NASA’s Ingenuity helicopter flies on Mars for the 56th time

NASA’s Ingenuity helicopter flies on Mars for the 56th time
black-and-white photo showing the shadow of a small helicopter flying over sandy ground.



NASA’s Ingenuity Mars Helicopter acquired this image using its navigation camera on its 56th Red Planet flight, which occurred on Aug. 26, 2023.
(Image credit: NASA/JPL-Caltech)

NASA’s Ingenuity Mars helicopter keeps adding to its tally of off-Earth flights.

The 4-pound (1.8 kilograms) Ingenuity flew for the 56th time on Aug. 26, staying aloft for nearly 2.5 minutes on the Mars sortie.

“The #MarsHelicopter completed Flight 56, traveling 1,334 ft (410 m) across the Martian surface at a maximum altitude of ~39 ft (12 m). The goal of this flight was to reposition the helicopter,” NASA’s Jet Propulsion Laboratory (JPL) in Southern California, which manages the little rotorcraft’s mission, wrote via X (formerly Twitter) on Thursday (Aug. 31).

Related: Mars helicopter Ingenuity phones home, breaking 63-day silence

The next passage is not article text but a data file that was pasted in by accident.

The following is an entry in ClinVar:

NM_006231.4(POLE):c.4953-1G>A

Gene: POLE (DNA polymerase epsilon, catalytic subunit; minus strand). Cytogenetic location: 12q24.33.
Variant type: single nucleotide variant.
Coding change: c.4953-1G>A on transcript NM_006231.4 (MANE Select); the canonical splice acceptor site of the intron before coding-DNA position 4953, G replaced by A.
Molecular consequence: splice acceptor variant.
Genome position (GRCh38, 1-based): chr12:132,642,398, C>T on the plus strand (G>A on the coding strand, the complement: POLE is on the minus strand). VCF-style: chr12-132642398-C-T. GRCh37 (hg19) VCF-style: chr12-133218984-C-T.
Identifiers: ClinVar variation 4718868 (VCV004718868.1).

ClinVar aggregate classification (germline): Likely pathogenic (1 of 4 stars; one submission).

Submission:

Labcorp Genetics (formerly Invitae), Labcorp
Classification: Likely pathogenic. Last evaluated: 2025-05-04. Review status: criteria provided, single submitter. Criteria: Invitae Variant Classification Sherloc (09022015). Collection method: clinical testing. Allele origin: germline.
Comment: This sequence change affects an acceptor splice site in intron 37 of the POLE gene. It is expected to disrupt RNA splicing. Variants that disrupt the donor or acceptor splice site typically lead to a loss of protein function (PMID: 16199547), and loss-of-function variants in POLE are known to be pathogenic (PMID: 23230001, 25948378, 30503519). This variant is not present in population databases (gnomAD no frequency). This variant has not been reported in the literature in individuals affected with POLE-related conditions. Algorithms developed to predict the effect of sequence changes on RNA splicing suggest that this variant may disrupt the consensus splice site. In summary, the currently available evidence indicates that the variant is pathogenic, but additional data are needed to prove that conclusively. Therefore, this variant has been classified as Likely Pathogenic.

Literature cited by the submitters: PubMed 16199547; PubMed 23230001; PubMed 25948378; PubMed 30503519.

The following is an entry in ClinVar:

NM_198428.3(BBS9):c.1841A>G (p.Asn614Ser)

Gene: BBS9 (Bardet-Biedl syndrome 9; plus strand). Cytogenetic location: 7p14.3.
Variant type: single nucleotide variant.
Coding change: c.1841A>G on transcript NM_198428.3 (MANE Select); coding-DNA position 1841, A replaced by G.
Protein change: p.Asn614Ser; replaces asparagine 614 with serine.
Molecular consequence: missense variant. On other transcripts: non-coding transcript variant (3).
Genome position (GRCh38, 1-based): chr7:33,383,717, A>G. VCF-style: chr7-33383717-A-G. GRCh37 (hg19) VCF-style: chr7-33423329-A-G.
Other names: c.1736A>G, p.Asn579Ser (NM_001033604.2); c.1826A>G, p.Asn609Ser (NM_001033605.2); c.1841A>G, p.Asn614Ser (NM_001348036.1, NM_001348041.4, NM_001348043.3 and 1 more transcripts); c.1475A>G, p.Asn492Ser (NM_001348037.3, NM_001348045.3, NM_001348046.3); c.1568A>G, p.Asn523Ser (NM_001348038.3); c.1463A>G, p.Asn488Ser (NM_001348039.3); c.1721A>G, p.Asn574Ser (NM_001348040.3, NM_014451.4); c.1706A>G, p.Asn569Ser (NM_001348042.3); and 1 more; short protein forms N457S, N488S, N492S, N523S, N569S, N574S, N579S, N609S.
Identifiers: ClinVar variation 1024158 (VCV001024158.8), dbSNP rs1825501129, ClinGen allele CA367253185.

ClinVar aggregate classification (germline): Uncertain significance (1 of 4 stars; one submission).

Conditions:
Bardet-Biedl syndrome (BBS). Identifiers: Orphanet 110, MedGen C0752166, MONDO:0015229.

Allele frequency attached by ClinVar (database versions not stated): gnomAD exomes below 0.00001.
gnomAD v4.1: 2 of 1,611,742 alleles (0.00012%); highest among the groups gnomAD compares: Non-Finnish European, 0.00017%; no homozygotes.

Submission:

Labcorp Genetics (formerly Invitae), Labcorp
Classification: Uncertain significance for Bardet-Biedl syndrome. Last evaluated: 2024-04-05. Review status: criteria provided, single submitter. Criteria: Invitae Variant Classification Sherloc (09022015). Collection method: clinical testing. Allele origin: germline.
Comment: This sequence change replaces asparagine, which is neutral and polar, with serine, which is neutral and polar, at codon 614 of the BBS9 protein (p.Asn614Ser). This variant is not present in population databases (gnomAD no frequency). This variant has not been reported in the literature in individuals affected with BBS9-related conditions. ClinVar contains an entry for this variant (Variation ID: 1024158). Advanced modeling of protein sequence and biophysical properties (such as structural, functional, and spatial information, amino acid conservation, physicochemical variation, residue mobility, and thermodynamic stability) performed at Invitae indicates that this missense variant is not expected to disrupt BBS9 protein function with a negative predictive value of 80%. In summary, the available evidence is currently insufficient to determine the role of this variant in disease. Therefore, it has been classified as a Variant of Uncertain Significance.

Ingenuity landed with NASA’s Perseverance rover inside Mars’ Jezero Crater in February 2021. The helicopter quickly aced its five-flight demonstration mission, showing that powered flight is possible on the Red Planet despite its thin atmosphere.

NASA then granted Ingenuity a mission extension, during which the chopper is serving as a scout for the life-hunting, sample-collecting Perseverance. The robotic duo are working together to explore the 28-mile-wide (45 kilometers) Jezero, which hosted a big lake and a river delta billions of years ago.

Ingenuity has racked up some impressive numbers during its time on the Red Planet. The little drone has covered a total of 42,369 feer (12,914 m) of ground on its 56 flights and stayed aloft for more than 100 minutes, mission team members wrote on Ingenuity’s flight log.

That flight log, by the way, states that Flight 56 occurred on Aug. 25. However, Ingenuity’s photo database dates the sortie to Aug. 26.

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Michael Wall is a Senior Space Writer with Space.com and joined the team in 2010. He primarily covers exoplanets, spaceflight and military space, but has been known to dabble in the space art beat. His book about the search for alien life, “Out There,” was published on Nov. 13, 2018. Before becoming a science writer, Michael worked as a herpetologist and wildlife biologist. He has a Ph.D. in evolutionary biology from the University of Sydney, Australia, a bachelor’s degree from the University of Arizona, and a graduate certificate in science writing from the University of California, Santa Cruz. To find out what his latest project is, you can follow Michael on Twitter.

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